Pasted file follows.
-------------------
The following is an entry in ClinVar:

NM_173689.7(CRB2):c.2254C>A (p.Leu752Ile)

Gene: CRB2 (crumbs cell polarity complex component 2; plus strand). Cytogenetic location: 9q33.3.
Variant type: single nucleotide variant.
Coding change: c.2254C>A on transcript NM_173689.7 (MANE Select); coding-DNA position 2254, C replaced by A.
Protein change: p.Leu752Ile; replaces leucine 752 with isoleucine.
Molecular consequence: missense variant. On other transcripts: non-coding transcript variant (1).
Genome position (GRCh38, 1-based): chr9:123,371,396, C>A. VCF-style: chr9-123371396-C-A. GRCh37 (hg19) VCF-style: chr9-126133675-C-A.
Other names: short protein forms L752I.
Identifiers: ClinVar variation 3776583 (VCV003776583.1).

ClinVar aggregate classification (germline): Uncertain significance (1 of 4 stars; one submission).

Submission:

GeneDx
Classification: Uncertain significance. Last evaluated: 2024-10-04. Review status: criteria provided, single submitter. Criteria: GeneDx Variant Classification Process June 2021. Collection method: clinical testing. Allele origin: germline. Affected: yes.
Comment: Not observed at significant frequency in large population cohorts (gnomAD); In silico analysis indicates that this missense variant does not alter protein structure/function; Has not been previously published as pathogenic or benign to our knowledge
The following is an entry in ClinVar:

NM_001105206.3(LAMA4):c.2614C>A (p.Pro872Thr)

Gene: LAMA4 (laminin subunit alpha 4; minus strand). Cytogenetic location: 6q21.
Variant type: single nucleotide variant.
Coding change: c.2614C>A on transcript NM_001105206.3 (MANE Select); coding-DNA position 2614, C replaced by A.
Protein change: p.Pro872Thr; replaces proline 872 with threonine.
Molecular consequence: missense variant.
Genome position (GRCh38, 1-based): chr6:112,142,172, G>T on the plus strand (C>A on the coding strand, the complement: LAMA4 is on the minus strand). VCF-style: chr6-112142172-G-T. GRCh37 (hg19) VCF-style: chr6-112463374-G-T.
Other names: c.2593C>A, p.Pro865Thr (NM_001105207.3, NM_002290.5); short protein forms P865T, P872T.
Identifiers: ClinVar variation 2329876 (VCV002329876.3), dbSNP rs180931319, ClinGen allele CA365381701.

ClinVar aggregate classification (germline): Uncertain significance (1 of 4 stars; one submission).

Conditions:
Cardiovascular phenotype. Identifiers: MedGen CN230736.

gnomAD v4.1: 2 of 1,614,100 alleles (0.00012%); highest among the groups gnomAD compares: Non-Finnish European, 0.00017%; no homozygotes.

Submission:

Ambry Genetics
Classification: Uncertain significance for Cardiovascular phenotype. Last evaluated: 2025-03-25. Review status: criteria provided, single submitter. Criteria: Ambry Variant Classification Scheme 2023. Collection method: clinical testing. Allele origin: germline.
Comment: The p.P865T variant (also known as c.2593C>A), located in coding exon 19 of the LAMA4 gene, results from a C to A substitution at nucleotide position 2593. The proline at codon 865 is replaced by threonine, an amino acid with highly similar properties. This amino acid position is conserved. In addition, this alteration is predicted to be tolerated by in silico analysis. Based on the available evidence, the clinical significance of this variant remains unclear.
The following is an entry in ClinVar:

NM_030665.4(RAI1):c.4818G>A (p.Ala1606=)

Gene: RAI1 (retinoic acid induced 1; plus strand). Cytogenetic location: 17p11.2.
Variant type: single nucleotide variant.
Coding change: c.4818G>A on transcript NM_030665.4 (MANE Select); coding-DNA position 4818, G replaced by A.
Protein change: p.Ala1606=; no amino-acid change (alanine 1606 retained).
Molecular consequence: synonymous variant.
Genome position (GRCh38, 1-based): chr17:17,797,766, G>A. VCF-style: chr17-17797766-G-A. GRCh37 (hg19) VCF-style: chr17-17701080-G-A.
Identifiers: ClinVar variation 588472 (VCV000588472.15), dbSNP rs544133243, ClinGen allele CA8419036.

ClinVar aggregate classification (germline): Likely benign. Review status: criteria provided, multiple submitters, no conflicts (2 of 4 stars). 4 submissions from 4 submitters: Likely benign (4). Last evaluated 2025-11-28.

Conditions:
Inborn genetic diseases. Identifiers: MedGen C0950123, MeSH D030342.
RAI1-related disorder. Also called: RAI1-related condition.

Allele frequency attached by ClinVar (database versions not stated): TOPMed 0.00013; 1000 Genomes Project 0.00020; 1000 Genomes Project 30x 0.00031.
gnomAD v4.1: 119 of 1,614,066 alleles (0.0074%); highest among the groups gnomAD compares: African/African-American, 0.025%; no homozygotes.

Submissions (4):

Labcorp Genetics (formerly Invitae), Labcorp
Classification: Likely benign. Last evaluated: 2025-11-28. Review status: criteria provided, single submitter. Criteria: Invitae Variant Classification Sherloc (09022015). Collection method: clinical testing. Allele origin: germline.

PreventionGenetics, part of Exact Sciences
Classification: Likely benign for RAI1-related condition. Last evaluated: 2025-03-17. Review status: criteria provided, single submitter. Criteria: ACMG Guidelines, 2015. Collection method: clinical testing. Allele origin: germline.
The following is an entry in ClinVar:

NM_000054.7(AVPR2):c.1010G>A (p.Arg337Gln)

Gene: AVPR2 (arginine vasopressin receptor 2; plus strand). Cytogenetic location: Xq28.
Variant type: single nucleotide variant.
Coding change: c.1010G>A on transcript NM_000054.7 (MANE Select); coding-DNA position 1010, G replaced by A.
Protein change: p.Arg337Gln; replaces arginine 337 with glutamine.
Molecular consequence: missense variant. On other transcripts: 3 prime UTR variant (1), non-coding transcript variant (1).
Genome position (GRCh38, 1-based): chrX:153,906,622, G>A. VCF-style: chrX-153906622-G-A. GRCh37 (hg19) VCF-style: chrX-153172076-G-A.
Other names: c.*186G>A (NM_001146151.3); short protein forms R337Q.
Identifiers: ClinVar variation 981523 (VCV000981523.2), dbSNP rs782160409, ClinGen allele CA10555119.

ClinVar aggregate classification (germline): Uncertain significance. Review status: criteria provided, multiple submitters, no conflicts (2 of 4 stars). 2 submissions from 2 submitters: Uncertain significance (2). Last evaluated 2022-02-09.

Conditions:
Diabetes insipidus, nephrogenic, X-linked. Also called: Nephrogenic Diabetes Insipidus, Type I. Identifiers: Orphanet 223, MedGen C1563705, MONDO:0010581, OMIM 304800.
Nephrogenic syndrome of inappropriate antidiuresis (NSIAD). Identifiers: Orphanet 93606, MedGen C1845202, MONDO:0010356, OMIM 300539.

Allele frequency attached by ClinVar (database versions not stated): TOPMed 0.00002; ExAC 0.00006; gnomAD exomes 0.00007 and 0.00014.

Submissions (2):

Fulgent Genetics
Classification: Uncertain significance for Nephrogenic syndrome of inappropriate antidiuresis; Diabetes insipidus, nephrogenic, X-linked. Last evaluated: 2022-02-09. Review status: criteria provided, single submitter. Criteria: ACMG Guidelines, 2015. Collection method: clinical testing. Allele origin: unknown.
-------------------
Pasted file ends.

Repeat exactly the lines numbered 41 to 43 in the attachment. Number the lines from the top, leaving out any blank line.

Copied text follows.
Genome position (GRCh38, 1-based): chr17:17,797,766, G>A. VCF-style: chr17-17797766-G-A. GRCh37 (hg19) VCF-style: chr17-17701080-G-A.
Identifiers: ClinVar variation 588472 (VCV000588472.15), dbSNP rs544133243, ClinGen allele CA8419036.

ClinVar aggregate classification (germline): Likely benign. Review status: criteria provided, multiple submitters, no conflicts (2 of 4 stars). 4 submissions from 4 submitters: Likely benign (4). Last evaluated 2025-11-28.